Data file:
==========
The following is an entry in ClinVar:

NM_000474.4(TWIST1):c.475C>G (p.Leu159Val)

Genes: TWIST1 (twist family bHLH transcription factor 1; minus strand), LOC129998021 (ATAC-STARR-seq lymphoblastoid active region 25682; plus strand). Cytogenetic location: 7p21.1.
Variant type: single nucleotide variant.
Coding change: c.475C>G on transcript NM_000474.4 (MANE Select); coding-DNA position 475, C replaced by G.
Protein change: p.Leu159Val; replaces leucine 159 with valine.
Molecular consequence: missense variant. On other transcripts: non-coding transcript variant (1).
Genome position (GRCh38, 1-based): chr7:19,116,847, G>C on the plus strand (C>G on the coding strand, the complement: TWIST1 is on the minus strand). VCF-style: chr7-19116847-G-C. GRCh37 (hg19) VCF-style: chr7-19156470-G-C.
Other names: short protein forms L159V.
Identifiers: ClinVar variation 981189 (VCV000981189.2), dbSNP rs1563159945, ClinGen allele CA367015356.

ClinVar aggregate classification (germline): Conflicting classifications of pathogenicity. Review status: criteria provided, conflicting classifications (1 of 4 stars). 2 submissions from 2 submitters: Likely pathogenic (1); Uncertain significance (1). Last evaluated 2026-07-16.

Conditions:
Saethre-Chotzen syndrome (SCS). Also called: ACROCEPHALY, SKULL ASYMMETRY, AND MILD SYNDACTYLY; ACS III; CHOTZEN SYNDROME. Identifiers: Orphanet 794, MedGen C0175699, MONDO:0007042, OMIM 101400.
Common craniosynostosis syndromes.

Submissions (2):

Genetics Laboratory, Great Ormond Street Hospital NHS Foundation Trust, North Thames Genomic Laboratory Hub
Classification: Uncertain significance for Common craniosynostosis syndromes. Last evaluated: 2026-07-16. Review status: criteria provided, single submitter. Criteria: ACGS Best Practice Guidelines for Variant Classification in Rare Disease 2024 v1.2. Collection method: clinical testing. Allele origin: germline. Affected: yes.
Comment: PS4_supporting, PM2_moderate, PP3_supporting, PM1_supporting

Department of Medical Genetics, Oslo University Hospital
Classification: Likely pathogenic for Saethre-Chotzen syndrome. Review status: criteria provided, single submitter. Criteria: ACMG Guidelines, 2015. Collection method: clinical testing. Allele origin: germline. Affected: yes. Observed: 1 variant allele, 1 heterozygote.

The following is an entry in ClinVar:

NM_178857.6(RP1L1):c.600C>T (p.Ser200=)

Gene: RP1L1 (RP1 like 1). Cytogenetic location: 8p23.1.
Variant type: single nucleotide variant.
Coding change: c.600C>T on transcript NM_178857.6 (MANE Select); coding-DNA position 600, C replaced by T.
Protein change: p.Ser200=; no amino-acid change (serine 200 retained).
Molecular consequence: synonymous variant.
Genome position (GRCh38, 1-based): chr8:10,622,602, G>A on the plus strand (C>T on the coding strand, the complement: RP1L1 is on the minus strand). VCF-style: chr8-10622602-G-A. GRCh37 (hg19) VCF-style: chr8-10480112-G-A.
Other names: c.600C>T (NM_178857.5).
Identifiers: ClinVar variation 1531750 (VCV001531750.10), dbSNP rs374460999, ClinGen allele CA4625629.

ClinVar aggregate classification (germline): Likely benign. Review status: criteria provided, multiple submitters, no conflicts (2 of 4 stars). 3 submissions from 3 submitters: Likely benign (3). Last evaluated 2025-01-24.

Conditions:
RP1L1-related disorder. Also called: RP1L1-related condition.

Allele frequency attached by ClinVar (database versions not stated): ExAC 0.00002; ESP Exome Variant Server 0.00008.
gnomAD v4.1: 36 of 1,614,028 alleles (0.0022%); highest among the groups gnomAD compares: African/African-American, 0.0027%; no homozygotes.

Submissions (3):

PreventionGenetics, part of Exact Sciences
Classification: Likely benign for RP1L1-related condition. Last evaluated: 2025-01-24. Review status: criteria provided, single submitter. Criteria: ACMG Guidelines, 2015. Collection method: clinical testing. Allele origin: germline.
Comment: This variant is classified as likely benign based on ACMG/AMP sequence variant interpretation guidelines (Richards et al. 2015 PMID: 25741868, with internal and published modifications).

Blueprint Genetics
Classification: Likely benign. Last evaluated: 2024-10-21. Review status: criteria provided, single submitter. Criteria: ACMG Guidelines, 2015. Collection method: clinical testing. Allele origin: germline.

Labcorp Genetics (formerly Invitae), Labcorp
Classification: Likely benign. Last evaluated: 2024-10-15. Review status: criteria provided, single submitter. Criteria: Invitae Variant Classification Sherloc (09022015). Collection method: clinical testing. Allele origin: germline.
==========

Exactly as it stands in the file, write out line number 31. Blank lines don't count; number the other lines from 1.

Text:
ClinVar aggregate classification (germline): Likely benign. Review status: criteria provided, multiple submitters, no conflicts (2 of 4 stars). 3 submissions from 3 submitters: Likely benign (3). Last evaluated 2025-01-24.